A provisional patent application is a patent application filed to establish an early effective filing date for a future non-provisional patent application; in other words—it is a cost-effective place holder.


A provisional patent application is not examined, and a provisional patent application cannot result in an issued patent. Yet, there are several reasons why an inventor might file a provisional patent application instead of a non-provisional patent application:

  • The inventor needs more time to finish additional experiments or to flush out the final details of their invention before filing a non-provisional application
  • The inventor has an urgent upcoming meeting that will require the disclosure of their invention to an investor or to the interested public at a convention or trade show
  • The inventor is facing an upcoming on-sale bar date, which occurs when a product is first sold prior to the filing of a patent application. A patent application must be filed less than one year after the sale of a product, a term sometimes referred to as a grace period
  • The inventor does not yet have the money to pay for a non-provisional application, so the extra time provided by a provisional application can be used to acquire investors
  • The inventor is allowed to mark their product with the term “Patent Pending,” which provides competitors with notice of the inventor’s potential future IP rights.
Provisional Patent Application


A provisional patent application, filed under 35 U.S.C. § 111(b), expires one year from its filing date. The 12-month pendency period cannot be extended. Inventors therefore have up to a year to convert the provisional application into a non-provisional patent application (i.e., a typical patent application filed under 35 U.S.C. § 111(a)).


To be accepted in the U.S. Patent Office, a provisional patent application must include: (i) a cover sheet listing the names of each inventor, the title of the invention, and other identifying information; (ii) a description of the invention; (iii) any drawings necessary to understand the invention; and (iv) the appropriate filing fee.

A provisional patent application does not require claims, professional drawings, a background section, and other formalities required for a non-provisional application, including an inventor oath/declaration and an information disclosure statement (IDS).

For the reasons further explained below, the objective when drafting a provisional patent application is to describe the invention as best as possible.


The U.S. Patent Office began offering the option of filing a provisional patent application in 1995 to provide a lower-cost first patent filing in the United States and to give U.S. inventors parity with foreign applicants under the GATT Uruguay Round Agreements. At the time, and any time up to the effective date of the Leahy-Smith America Invents Act (AIA), patent practitioners were not necessarily concerned with the quality of a provisional patent application because the IP rights associated with an invention could be based on the date of invention if needed. For example, if two independent inventors created the same invention at around the same time, the patent would be awarded to the inventor who could prove the earliest date of invention. Thus, the quality of the provisional application was not as critical in the era before the AIA because an inventor could establish with laboratory notebooks and other evidence when the invention occurred and essentially supplement the record with such evidence.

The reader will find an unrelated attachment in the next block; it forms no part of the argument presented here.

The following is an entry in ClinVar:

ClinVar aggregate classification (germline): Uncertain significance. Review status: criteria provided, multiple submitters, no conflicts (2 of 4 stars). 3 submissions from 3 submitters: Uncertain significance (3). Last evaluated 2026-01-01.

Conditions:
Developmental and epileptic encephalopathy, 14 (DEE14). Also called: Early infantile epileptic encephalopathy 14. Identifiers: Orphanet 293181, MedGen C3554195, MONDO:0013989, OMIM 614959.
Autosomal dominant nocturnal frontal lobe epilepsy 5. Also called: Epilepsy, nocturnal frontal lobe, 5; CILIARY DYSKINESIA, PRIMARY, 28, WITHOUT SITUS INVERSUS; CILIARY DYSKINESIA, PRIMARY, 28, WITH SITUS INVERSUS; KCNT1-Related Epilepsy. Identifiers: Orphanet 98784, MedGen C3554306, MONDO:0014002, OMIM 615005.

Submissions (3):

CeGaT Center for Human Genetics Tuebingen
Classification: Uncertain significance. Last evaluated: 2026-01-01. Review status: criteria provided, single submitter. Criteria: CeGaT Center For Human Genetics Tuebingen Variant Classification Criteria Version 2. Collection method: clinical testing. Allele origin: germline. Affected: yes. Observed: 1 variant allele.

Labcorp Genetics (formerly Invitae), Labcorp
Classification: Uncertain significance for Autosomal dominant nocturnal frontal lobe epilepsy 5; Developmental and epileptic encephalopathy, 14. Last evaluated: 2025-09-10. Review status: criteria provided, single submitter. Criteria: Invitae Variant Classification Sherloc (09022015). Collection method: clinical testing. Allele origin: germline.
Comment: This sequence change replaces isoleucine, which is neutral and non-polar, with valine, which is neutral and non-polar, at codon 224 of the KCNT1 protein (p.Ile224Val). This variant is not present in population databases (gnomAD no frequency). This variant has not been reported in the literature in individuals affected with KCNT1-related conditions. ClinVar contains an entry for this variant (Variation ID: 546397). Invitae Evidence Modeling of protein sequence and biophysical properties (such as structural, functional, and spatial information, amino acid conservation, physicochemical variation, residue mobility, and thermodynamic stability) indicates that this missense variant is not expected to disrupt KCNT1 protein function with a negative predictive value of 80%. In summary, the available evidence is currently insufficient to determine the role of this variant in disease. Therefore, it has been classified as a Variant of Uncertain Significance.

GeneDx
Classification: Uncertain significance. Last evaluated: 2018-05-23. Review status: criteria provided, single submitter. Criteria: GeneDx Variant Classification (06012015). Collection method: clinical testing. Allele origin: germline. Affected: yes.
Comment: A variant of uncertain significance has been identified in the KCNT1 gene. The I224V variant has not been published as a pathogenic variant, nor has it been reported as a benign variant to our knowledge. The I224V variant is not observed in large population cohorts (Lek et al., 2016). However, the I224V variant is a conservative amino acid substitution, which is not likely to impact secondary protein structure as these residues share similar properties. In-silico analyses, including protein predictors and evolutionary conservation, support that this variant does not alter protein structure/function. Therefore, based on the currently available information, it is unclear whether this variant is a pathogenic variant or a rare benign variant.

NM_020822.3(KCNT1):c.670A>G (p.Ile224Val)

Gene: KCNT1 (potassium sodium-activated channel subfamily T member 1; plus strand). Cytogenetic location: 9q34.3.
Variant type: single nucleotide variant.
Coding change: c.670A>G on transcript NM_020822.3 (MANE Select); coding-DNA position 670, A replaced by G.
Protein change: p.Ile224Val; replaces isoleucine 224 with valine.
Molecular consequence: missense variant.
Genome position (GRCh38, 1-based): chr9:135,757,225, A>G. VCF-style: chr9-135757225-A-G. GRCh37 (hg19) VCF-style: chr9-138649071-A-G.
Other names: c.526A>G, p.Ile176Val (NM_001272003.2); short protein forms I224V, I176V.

The AIA significantly changed the law. IP rights in the U.S. are now based on who filed their patent application first. Accordingly, since March 16, 2013, if two independent inventors created the same invention at around the same time, the patent would be awarded to the inventor who was first to file their application with the Patent Office. One must look to the earliest effective filing date to determine who was first to file, and that date can be based on a provisional patent application or a non-provisional patent application. Laboratory notebooks and other evidence are no longer relied on to prove the date of invention, or to explain how to make and use the invention.


A patent application must disclose how to make and use the disclosed invention, a concept referred to as “enablement.” A patent practitioner can no longer quickly slap together a non-enabling provisional patent application for an inventor and subsequently rely on laboratory notebooks or other evidence to show how to make and use the invention. Instead, the description of the invention in the patent application itself must be sufficient to show how to make and use the invention. A patent practitioner must focus on quality when drafting a provisional patent application because a non-enabling provisional application may not be sufficient to establish a winning “earliest effective filing date.”

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